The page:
By Mr. Justin WardMarch 2, 2015
In late 2012, Hurricane Sandy struck and devastated parts of the Northeastern United States, causing more than $50 billion in damage to our communities and infrastructure. The storm's effect on the coastlines was equally devastating, with millions of cubic yards of sand raked away from our coast, making many coastal communities extremely vulnerable to future storms.
In January 2013, the president signed the Disaster Relief Appropriations Act of 2013, authorizing and funding the U.S. Army Corps of Engineers to take steps to reduce that vulnerability through repairing, restoring, and constructing coastal storm risk management projects in the Northeast.
Although a lot of engineering goes into planning, designing, and constructing hard structures such as levees, walls, tidal barriers, and pump stations, engineering is crucial to building and replenishing beaches, as well.
Beaches are important features for coastal storm damage risk management. Bluffs, dunes, berms and offshore sand bars reduce the risk of damage to property and infrastructure by absorbing and dissipating the energy of breaking waves. The Corps' beach projects are designed and engineered to work like a natural beach, allowing sand to shift continuously in response to changing wave action and water levels.
Beach nourishment will reduce but not eliminate risks because storm severity is unpredictable, and can exceed risk reduction design levels. To ensure a beach continues to meet its design criteria and purpose, additional sand must be added periodically to a nourishment project. These nourishment cycles provide opportunities to reevaluate beach performance and sea-level change.
The Army Corps' beachfill projects, authorized and funded after Hurricane Sandy, incorporate the latest science, including sea-level change, future adaptation of hard features, and lessons learned from Hurricane Katrina.
Changing sea levels throughout the Northeast, coupled with improving coastal flood risk analysis technologies can lead to changes in project planning, design, and nourishment.
To address these changes, the Corps has institutional mechanisms in place that allow for adjustments in project dimensions during the life of the project to maintain the design level of coastal storm risk management.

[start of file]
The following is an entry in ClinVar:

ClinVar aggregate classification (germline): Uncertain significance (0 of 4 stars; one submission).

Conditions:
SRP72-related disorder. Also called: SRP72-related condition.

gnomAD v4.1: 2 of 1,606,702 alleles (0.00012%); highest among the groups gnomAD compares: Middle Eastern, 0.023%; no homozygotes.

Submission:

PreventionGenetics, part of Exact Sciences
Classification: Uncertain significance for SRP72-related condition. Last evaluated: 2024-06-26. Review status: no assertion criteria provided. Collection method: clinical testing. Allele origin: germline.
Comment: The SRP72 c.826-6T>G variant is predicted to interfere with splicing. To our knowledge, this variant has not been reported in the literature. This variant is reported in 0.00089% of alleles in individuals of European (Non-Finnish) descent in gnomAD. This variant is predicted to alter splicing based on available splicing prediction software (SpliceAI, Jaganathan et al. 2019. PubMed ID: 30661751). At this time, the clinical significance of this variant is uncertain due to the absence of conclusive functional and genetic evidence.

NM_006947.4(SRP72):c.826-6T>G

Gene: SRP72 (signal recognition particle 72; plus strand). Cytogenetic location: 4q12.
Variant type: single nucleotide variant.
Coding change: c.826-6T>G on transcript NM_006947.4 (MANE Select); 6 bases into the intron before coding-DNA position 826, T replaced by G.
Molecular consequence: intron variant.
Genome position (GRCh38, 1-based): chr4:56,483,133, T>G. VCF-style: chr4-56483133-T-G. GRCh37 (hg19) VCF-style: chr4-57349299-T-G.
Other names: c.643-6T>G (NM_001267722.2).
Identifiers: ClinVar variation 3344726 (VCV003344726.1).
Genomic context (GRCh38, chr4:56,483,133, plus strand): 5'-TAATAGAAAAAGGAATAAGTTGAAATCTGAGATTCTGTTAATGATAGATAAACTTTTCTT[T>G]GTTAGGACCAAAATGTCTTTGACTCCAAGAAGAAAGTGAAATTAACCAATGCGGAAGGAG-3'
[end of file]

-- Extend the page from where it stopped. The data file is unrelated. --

Beachfill projects can account for changes sea levels by adjusting elevations, widths and volumes, based on the best currently available information, explained Jeffrey Wisniewski, a Senior Engineer for the Corps' Sandy Recovery Program.
"Sandy beachfill projects funded by the Disaster Relief Appropriations Bill typically provide for periodic beach renourishment and monitoring over the life of the project," said Wisniewski. "We have the flexibility to make adjustments with regard to the height of that beach berm or dune to take into account the latest available information on sea levels."
The Corps recently completed a report designed to help local communities better understand changing flood risks associated with climate and sea-level change and to provide tools to help those communities to attain improved resiliency by better preparing for future flood risks.
The North Atlantic Coast Comprehensive Study builds on lessons learned from Hurricane Sandy and attempts to bring to bear the latest scientific information planning tools and models available for state, local, and tribal planners, as well as the NACCS Framework and technical products which can be applied throughout the North Atlantic, and to other coastlines in the United States and internationally.
The conclusions of the report, including various coastal storm damage risk management strategies communities can use to adapt to increased flood risk, can be found here: http://www.nad.usace.army.mil/compstudy